Very interesting comments!
Curt, I'd love to talk to you "offline" about this significant cost
savings. I've never heard this before.
So it seems like the issue here is customer "ownership" vs. customer
"freedom". Same old story...but I think with a twist.
To Arno's point regarding GSM, do you all feel that wireless carriers will
begin to compete not on one type of wireless technology (GSM, GPRS, W-CDMA,
CDMA 2000 1x, WiFi, etc...), but that they will be forced to develop access
"pyramids", and begin competing on the robustness of these pyramids and how
effectively they meet the usage patterns of their customers?
For example, even though KDDI's CDMA 2000 1x may only give 144Kbps access
speed, needing a costly EV-DO upgrade (if I understand this correctly) to
compete with DoCoMo's 384Kbps service, if they begin integrating WiFi for
highest speed access, Soma (www.somanetworks.com) or FWA for wireless
broadband access, CDMA 2000 1x/PHS for "normal speed" wireless access, and
maybe Bluetooth and/or a consumer WiFi solution for wireless in-home
access, providing a "smart" device that simply finds the most appropriate
access, will that completely change the landscape of how access providers
compete? I've read the hype surrounding 4G, and no disrespect intended,
but could it be that these types of service "pyramids" do away with any
real need for 4G (assuming that these smart devices can speak between CDMA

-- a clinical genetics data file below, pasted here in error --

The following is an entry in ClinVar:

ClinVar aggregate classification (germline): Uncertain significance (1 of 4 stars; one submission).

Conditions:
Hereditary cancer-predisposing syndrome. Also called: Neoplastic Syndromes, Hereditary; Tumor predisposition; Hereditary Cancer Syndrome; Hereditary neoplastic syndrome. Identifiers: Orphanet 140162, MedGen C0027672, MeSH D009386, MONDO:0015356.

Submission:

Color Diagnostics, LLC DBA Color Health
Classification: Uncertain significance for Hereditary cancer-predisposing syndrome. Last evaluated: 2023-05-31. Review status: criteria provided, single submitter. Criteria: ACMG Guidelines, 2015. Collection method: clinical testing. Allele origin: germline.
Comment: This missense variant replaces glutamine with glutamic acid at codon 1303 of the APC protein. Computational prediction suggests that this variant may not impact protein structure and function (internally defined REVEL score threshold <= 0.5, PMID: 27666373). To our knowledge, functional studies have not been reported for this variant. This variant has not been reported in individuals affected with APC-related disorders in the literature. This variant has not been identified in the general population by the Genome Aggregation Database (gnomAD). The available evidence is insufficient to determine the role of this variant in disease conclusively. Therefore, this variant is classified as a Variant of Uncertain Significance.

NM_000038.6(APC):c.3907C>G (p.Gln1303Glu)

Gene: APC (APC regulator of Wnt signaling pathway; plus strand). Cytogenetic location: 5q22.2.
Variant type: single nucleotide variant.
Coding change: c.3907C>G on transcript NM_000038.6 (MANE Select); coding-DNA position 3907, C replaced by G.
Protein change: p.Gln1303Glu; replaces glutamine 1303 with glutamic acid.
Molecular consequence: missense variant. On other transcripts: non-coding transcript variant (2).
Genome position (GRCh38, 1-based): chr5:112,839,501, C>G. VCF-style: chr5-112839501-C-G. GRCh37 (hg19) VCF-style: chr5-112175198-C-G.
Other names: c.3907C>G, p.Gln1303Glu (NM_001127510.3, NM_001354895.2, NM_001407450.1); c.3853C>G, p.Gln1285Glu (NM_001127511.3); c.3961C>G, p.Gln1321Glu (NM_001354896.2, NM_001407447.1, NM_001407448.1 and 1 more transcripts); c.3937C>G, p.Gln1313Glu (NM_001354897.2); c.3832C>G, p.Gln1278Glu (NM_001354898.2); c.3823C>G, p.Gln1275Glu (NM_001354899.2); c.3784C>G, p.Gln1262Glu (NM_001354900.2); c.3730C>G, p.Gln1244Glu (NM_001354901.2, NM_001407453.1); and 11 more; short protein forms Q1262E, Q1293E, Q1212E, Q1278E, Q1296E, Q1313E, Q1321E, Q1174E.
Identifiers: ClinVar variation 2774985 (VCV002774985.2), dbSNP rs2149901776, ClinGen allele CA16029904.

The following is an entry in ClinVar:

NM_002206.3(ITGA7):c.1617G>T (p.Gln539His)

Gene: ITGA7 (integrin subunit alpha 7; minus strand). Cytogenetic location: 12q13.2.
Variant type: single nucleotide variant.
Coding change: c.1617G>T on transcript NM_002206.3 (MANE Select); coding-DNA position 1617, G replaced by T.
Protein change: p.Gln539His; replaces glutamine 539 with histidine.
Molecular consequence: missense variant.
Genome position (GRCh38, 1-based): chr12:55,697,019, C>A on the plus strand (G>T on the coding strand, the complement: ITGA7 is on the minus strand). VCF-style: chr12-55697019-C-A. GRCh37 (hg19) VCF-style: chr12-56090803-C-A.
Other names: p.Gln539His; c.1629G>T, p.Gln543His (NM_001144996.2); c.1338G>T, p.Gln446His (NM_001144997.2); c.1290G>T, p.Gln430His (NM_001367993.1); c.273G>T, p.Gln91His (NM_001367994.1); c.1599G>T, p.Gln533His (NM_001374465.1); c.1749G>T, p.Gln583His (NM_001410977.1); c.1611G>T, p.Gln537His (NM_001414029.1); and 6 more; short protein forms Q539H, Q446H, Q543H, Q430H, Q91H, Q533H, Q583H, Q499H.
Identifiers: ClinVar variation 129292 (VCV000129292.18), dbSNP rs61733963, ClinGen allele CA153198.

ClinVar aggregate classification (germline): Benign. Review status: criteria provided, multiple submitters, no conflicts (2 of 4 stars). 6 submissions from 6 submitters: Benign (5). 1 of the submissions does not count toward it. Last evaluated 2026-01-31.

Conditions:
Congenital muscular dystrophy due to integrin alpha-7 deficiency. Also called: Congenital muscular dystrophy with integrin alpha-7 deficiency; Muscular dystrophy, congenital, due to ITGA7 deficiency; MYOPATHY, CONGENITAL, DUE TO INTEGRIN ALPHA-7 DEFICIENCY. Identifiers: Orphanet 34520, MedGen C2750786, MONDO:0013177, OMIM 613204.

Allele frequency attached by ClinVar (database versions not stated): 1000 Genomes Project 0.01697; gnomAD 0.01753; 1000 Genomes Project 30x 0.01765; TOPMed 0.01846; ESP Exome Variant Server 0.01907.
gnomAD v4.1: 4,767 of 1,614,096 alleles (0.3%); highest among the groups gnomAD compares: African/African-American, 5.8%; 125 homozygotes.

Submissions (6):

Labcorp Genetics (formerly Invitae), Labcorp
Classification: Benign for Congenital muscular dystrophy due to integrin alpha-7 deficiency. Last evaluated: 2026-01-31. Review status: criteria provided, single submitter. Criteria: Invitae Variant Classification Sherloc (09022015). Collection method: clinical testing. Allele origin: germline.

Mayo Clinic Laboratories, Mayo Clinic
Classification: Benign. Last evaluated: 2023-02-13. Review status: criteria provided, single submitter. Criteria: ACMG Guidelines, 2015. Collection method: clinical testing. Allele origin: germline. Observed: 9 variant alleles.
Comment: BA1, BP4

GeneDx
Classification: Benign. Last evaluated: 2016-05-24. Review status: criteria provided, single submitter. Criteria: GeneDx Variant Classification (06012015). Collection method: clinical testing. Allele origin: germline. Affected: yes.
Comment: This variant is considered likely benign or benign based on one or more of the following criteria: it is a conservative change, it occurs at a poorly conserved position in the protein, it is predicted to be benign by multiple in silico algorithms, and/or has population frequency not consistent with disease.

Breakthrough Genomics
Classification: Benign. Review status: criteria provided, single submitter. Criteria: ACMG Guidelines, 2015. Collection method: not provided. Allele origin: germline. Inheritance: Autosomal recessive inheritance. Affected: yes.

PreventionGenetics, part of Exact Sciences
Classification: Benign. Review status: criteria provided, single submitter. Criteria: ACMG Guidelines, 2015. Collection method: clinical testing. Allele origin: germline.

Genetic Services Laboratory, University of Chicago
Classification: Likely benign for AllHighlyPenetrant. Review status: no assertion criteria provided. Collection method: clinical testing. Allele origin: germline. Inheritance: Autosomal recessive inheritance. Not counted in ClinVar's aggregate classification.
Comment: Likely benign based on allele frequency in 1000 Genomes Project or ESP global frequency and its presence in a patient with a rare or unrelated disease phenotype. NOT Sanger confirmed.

and TDMA systems as well). Or am I being naive?
I've yet to hear any research that suggests that consumer or business users
of wireless technologies need constant broadband access....
At 07:19 PM 5/14/2003 +0900, Curt Sampson wrote:
>On Wed, 14 May 2003, Giovanni Bertani wrote:
> > The "smart" capabilities of switching from a network to another
> > are sometimes described as part of the 4G.
> > This is great is theory but can we expect the JP operators
> > pushing telephones (Designed by them) with this feature
> > if could jeopardize the traffic revenue?
>The first switching systems we're probably going to see here are
>wireless cards that switch between PHS and WiFi. In this case, it's
>actually enhancing traffic revenue, because the contracts are flat rate
>for unlimited data. So moving a user off of PHS and on to WiFi means
>that the carrier uses the (presumably cheaper) WiFi network to ship the
>packets around rather than the more expensive PHS network.
>(By cheaper, I'm not just referring to the costs of moving the packets
>through the air, but also getting them to the Internet once they've hit
>the base station. I do know of certain circumstances where this would be
>a huge cost savings to the carrier, but unfortunately I can't give out
>the details here of exactly why this is.)
>Curt Sampson <cjs_at_cynic.net> +81 90 7737 2974 http://www.netbsd.org
> Don't you know, in this new Dark Age, we're all light. --XTC
>This mail was sent to address psidel_at_iuj.ac.jp
>Need archives? How to unsubscribe? http://www.appelsiini.net/keitai-l/
Assistant Professor of Marketing
The International University of Japan
Graduate School of International Management
Received on Thu May 15 05:27:42 2003